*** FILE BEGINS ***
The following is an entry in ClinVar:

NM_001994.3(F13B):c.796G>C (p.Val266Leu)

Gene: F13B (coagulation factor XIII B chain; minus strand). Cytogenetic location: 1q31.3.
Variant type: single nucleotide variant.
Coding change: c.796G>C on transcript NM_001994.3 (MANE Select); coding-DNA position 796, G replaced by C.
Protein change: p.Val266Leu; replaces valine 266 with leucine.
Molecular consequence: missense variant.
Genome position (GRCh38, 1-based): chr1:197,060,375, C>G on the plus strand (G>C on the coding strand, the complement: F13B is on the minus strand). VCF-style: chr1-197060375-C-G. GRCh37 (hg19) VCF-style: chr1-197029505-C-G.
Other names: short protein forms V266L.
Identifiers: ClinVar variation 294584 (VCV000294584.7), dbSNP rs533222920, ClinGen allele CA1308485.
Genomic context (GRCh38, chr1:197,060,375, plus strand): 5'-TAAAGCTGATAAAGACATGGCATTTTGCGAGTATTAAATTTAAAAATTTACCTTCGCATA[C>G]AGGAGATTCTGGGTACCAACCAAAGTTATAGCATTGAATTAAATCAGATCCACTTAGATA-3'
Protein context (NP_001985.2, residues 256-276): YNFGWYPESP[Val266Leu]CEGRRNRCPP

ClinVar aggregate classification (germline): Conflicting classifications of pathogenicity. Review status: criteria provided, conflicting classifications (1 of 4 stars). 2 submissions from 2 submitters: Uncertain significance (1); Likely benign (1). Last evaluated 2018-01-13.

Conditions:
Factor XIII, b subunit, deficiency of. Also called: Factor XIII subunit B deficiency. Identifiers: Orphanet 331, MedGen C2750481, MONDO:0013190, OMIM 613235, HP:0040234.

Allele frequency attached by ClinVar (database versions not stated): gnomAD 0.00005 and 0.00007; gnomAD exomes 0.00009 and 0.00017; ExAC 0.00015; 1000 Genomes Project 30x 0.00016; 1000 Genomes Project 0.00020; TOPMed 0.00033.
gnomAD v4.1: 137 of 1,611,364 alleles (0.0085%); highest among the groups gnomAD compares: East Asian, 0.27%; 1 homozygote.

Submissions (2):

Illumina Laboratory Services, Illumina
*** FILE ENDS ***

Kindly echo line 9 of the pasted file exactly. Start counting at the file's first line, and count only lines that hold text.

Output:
Other names: short protein forms V266L.